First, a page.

21:00 Arrive home

Stationed in Berlin

It's been over a month! I am still in Berlin working on the upcoming Paramount/Epix series Berlin Station.  Also look out for my work in The Crown, premiering on Netflix this autumn. Until those come out, enjoy a little glimpse of movie magic: 

The Tricky Bits: American Accent 2.0

I'm back, folks! I've been on the set of Berlin Station for the past few weeks, whipping some actors into accent perfection. Which got me thinking: what are the tricks that trip up even seasoned American-accent pros?

Before reading, you might be interested in my original post on Hints to Mastering Any Accent, or my post on The General American Accent ... Taught by a Real, Live, General American. But now let's get to the trickiest of American sounds ...

  1. R: The Slippery Bastard: The American "R" is a notoriously difficult sound, particularly because it appears just so f***ing much. But besides the fact that you have to pronounce the R literally each time it appears, managing the strength and length of that R sound can be difficult for UK actors. The key to sounding fully American is finding the correct "R" balance, which is usually less harsh than UK actors want to make it.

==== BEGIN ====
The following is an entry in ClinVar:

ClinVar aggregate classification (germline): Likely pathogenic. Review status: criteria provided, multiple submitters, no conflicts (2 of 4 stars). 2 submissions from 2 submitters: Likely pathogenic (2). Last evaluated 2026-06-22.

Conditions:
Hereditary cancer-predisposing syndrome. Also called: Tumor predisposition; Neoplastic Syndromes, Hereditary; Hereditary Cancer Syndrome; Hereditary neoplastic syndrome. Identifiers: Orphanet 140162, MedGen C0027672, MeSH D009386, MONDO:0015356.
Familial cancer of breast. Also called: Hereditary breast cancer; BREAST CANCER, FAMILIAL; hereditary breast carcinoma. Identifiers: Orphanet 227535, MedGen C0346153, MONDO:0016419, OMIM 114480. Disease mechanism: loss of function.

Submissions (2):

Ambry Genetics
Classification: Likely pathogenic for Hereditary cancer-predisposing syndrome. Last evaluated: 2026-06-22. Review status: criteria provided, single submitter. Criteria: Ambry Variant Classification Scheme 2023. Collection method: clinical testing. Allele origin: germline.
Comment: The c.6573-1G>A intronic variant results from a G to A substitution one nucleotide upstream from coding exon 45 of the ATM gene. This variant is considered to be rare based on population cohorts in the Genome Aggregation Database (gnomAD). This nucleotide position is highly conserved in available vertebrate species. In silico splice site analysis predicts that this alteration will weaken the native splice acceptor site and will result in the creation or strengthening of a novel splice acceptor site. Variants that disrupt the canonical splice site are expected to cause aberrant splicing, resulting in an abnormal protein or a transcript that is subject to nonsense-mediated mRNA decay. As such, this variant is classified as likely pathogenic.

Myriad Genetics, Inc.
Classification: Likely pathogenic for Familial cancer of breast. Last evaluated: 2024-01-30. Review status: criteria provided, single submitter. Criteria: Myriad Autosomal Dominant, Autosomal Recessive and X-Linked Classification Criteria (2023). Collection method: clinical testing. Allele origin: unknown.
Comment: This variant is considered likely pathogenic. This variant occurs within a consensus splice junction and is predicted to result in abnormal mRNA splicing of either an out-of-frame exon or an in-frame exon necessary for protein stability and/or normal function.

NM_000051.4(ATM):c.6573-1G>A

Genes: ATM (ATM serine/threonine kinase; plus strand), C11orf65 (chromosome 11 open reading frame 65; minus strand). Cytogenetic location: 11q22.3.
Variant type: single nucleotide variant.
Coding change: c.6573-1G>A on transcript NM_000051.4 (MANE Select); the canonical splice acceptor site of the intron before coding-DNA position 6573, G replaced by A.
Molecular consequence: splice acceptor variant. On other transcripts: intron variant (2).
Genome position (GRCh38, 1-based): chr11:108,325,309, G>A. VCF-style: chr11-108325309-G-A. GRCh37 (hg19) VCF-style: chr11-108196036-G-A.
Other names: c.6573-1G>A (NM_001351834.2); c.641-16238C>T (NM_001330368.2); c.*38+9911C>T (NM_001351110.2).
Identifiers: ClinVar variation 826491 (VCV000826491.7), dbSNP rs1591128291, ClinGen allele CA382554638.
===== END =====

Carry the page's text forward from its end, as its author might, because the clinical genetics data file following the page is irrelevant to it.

2. Nasality: Friend or Foe?: For some endearing-slash-annoying reason, Brits tend to automatically place the American accent in the nose, giving an overtly caricature American sound. While we do tend to have more twang than the average Brit, keep the GenAm accent in the back of the mouth to balance the levels of nasality. 
     
  3. Getting the "PRICE" Right: [// sound:] Most literature will say that in theory, the vowel found in the word "price" is the same in both the RP and GenAm accent. In theory, that is correct. However, when we start to look at the placement of the American accent (see my old posts linked above) it is clear that the PRICE sound is slightly different.  Start the American sound in a round, open, back of the mouth, versus the RP PRICE, which starts slightly higher, in the middle of the mouth. This tiny difference can mean dramatic changes in an accent, particularly in a character who uses the word "I" a lot ....
     
  4. Vowel Lengths: The Long & Short of it: Fairly straight forward, but short vowel sounds tend to be held slightly longer in a GenAm accent. This is an easy fix, but can quickly be forgotten when the accent is transitioned into acting. The main short vowels that are held are the vowel sounds found in the words LOT, STRUT, and FOOT.
    "The puppy did not understand the cook book."

    Just to make life extra confusing, we Americans also tend to shorten vowels that are long in RP, particularly the vowel sounds found in FLEECE, CLOTH, and THOUGHT.